The actual meter movement, the part with the Needle is the same. Commonly a D’Arsonval (D'Arsonval galvanometer) movement. The trick is how to control the current / AMP flow, through that meter movement and not burn it up! The Ammeter uses a HUGE shunt, looks like a bar of metal in some meters. You’d wonder why any electricity (potential difference) would bother going through the actual needle movement. Kirkchoff’s Law. The minuscule amount of current that ends up going through the needle movement is not going to burn it up. In the case of a Voltmeter, connected to the circuit in Parallel, the circuit itself is acting like the Shunt, alternate path for current. (Yes, there is still a small shunt in the movement) The voltmeter leads to the circuit can then be lighter gage wire, and do not have the entire circuit current flowing through the meter leads. That’s why a congested headlight wiring mass is a liability, and answers why you find melted ammeter plastic meter cases in the headlight shell. Interesting topic, got good responses to think over. Siging off….

Last edited by KC in S.B.; 01/22/22 5:41 pm.

Down to ‘69 T120R now a Tr6R tribute bike
‘70 TR6C “happy in the hills”
‘67 A65L numbers match, “best effort” from basket *
Gone:
‘66 A65L“in ‘95 getting back in the game”+ empty ‘67 Case&Frame *
‘69 A65L
‘68 A65L “red bike” basket, sold & made whole by BB member
‘68 A65F nice Tribute bike
‘65 A50L bitsa from spare parts, Son’s fun
‘62 A10 Spitfire
‘65 T120R sad case, saved by BB member
'65 XLCH “scratched THAT itch”……
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Originally Posted by KC in S.B.
. The Ammeter uses a HUGE shunt, looks like a bar of metal in some meters. You’d wonder why any electricity (potential difference) would bother going through the actual needle movement. Kirkchoff’s Law. The minuscule amount of current that ends up going through.

Clever stuff, but it makes me think you’ve never looked inside an old bike ammeter.

What shunt?


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no shunt in the Lucas type ammeter , just a few coils of wire .
the meter reads the full-current through the coil ... from one stud to the other .
( an ammeter electrical failure can only be from a broken coil )

it does not read a calibrated shunted portion of current , like some other ammeters .

the polarity of magnetism developed in this coil is what deflects the zero-centered pointer .

[Linked Image from 2.bp.blogspot.com]

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what about putting glycerine in gauge to dampen it? i have oil pressure gauge for my T120 that has it in it


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Originally Posted by raf940
what about putting glycerine in gauge to dampen it? i have oil pressure gauge for my T120 that has it in it

I don’t know if the ammeter would Like it on not. But we find glycerine to be conductive and if spilt on circuit boards will short them out. I’ve just done a Google search as I didn’t want to sound completely stupid for once, pure glycerine like pure water has very low levels of conductivity however if it’s anything like pure water, being in a conduct or ionised environment will change the state of the water.

Silicone oil however has a really high resistance to conductivity and is commonly used where electronics are placed in an oil bath environment.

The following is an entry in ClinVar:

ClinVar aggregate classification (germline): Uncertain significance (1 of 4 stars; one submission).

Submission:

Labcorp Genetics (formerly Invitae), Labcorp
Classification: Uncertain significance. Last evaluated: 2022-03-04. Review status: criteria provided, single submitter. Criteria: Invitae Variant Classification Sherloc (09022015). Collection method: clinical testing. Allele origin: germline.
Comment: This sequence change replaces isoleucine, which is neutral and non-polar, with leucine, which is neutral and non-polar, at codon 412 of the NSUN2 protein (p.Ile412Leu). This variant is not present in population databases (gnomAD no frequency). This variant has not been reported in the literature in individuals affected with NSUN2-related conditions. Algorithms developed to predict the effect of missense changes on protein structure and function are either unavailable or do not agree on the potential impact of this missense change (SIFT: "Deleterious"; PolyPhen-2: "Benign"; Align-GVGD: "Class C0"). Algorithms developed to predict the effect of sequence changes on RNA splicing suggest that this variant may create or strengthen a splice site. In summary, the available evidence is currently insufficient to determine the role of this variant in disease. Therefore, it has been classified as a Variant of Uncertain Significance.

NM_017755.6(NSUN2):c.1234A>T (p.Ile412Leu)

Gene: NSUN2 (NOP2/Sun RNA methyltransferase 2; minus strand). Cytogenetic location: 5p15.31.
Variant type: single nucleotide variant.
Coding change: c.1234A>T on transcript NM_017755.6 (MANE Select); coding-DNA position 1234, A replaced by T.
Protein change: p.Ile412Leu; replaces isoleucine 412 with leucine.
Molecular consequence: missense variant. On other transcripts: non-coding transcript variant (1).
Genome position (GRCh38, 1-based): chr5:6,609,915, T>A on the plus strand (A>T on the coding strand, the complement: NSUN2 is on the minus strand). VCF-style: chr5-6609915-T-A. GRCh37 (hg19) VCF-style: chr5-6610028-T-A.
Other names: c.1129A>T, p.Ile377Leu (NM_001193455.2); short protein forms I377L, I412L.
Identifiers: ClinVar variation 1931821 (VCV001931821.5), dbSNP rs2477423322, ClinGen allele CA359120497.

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Any kind of oil has high enough resistance to be in a 12V ammeter!

Might leak out though.


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found out new one i put in is from india research indicates stewart warner brand internally damped will try one of those


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what is a shunted ammeter?


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Originally Posted by raf940
what is a shunted ammeter?

It’s when you bridge the ammeter terminals with a bit of wire. Production racers used to do it, to eliminate the breakdown/retirement hazard of the ammeter going open circuit.


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hhhhhmmm i just got a new in box stewart warner deluxe internally shunted ammeter for $20 on ebay i never heard the shunted term before what is advantage of it ?


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Originally Posted by raf940
what is a shunted ammeter?

the shunt is a high load resistive element of extremely low calibrated ohmic value .

The low amount of resistance is there so the the ammeter can measure .
The extremely small voltage drop from before and then after the shunt .

a small amount of power bypasses the shunt and moves through the higher resistance ammeter
while most power still passes through the much lower resistance shunt .

this sets up 2 resistors in parallel . They higher resistive meter path
And the extremely low resistive shunt path .
the meter only needs to read a small percentage of the load to know the total amps .
because the meter reads A calibrated percentage of the total .

this can allow the ammeter and much smaller meter wiring
to be wired some distance from the load wires ( containing the shunt )
this comes in handy when the ammeter is separated some distance from the generating source

( in some cases the shunt may be inside the ammeter )
the shunt allows the meter parts to be less heavily built
the meter is only measuring a portion of total ampacity .
( a 1 , 5 or 10 amp meter can be used at 100 amp if the correct shunts are used
... and a 100amp face fitted to the smaller meter .